Romans 12:19 Parallel Verses [⇓ See commentary ⇓]

Romans 12:19, NIV: "Do not take revenge, my dear friends, but leave room for God's wrath, for it is written: 'It is mine to avenge; I will repay,' says the Lord."

Romans 12:19, ESV: "Beloved, never avenge yourselves, but leave it to the wrath of God, for it is written, “Vengeance is mine, I will repay, says the Lord.”"

Romans 12:19, KJV: "Dearly beloved, avenge not yourselves, but rather give place unto wrath: for it is written, Vengeance is mine; I will repay, saith the Lord."

Romans 12:19, NASB: "Never take your own revenge, beloved, but leave room for the wrath of God, for it is written: 'VENGEANCE IS MINE, I WILL REPAY,' says the Lord."

Romans 12:19, NLT: "Dear friends, never take revenge. Leave that to the righteous anger of God. For the Scriptures say, 'I will take revenge; I will pay them back,' says the LORD."

Romans 12:19, CSB: "Friends, do not avenge yourselves; instead, leave room for God's wrath, because it is written, Vengeance belongs to me; I will repay, says the Lord."

What does Romans 12:19 mean? [⇑ See verse text ⇑]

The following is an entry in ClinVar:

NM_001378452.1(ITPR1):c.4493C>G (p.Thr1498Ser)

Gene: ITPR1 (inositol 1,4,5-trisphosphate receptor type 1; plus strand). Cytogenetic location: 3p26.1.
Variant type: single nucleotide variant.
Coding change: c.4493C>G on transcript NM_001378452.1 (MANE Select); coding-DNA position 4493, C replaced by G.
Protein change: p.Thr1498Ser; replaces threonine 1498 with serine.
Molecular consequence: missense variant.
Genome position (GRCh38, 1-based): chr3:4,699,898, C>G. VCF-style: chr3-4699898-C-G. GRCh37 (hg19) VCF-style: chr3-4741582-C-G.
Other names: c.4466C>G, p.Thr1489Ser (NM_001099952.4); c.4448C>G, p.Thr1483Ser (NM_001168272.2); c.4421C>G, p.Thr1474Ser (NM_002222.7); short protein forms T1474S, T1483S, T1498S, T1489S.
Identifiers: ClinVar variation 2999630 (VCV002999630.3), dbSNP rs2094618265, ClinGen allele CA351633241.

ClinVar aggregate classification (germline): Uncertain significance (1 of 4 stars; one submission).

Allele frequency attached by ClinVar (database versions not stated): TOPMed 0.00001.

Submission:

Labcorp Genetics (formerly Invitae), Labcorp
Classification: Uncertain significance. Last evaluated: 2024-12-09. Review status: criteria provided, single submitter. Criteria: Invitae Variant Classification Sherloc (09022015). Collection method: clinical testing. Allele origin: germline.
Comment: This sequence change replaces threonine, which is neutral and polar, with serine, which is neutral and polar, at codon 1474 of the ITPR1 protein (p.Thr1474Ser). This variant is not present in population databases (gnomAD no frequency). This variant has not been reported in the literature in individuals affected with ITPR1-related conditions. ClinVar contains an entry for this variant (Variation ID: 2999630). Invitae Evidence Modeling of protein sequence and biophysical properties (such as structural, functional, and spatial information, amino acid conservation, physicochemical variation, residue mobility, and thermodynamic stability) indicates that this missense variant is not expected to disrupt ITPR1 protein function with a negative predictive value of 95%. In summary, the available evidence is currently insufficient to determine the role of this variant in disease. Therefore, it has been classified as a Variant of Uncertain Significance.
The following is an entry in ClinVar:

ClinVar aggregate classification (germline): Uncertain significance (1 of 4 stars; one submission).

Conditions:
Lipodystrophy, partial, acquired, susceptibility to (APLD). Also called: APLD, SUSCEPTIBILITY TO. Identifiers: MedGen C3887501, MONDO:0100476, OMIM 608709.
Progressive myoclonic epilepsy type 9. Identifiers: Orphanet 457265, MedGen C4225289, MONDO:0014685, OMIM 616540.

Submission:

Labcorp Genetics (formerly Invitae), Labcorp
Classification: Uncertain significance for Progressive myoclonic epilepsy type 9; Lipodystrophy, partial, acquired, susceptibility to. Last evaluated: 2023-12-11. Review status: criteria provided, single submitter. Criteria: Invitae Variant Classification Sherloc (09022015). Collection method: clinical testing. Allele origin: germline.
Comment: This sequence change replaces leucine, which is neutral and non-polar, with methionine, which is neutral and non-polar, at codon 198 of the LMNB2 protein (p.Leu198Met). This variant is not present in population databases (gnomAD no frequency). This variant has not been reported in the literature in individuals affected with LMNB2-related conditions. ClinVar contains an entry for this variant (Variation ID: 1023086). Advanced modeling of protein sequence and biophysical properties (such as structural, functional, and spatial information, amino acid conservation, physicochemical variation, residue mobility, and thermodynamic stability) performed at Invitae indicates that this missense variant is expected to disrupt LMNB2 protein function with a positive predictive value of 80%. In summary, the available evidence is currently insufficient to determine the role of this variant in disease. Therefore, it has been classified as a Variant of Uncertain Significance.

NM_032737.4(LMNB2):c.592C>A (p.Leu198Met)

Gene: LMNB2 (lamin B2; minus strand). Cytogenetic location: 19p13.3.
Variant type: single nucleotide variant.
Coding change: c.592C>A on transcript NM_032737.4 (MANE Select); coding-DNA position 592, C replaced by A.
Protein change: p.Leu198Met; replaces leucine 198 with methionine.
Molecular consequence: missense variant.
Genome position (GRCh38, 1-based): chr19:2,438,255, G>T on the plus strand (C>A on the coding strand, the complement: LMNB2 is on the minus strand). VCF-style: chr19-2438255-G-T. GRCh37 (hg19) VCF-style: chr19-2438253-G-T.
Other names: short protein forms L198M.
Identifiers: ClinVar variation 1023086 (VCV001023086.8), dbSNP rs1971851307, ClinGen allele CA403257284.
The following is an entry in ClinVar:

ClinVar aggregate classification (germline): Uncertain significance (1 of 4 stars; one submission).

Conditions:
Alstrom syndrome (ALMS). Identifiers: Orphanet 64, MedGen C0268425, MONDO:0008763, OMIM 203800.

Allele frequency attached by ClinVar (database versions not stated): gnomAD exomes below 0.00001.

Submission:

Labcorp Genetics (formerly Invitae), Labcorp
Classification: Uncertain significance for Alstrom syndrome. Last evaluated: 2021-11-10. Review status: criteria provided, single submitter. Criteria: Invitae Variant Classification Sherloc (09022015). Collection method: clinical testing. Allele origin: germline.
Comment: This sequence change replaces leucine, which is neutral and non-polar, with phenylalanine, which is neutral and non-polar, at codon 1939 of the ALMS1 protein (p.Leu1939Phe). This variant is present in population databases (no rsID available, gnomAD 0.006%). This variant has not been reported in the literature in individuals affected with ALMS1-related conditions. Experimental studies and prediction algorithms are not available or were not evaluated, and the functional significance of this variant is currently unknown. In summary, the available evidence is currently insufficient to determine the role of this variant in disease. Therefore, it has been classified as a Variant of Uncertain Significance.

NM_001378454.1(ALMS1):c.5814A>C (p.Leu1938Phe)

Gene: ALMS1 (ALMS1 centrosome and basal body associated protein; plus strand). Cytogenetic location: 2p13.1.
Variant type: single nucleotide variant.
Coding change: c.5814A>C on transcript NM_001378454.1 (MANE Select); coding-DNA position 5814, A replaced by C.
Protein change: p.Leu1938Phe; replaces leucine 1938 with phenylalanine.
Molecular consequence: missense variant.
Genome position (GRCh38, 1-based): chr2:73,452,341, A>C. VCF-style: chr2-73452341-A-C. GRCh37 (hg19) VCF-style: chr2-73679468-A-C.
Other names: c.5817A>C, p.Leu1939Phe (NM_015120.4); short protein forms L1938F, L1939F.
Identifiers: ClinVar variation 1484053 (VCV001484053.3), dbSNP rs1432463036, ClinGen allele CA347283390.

Paul has just written that Christians must not repay evil for evil (Romans 12:17). Now he expands that idea to make it even more clear. Those who follow Christ are commanded to never avenge themselves, to never "get even." Whether the hurt comes from fellow believers or from unbelievers, revenge is simply not a legitimate option for us.

For a change, Paul gives us a reason for this command, and it's a bit surprising. After all the other instructions to sacrifice ourselves for the good of others, we might expect something similar. Instead, Paul writes that we should refuse to take revenge because God is much better at it than we are. In a sense, Paul implies that taking our own revenge may dilute God's opportunity to avenge us in His great anger against those who harm us.

Paul quotes from Deuteronomy 32:35 to show that God has always declared His intention to take vengeance on those who wrong others. A desire for justice for ourselves and those we care about is not wrong. Paul simply wants us to trust God's timing and power to deliver justice as He sees fit.

How do we respond to this idea? On the one hand, we might be concerned that God will show mercy to those who harm us instead of giving them what they deserve. After all, He has shown great mercy to us. Isn't that what God does? The truth is that God executes justice for every sin, including ours. For those in Christ, God's anger was poured out on Jesus on the cross. Someone suffered for those sins: Christ. He experienced what we deserved. Those who refuse to receive Jesus' death in their place for their sin will suffer the consequences for that sin themselves for eternity.

With that punishment in mind, perhaps we will hesitate to wish for God's vengeance on our persecutors. Perhaps not. In either case, God says to us, "Trust me to handle revenge and justice for all who harm you instead of seeking it yourself."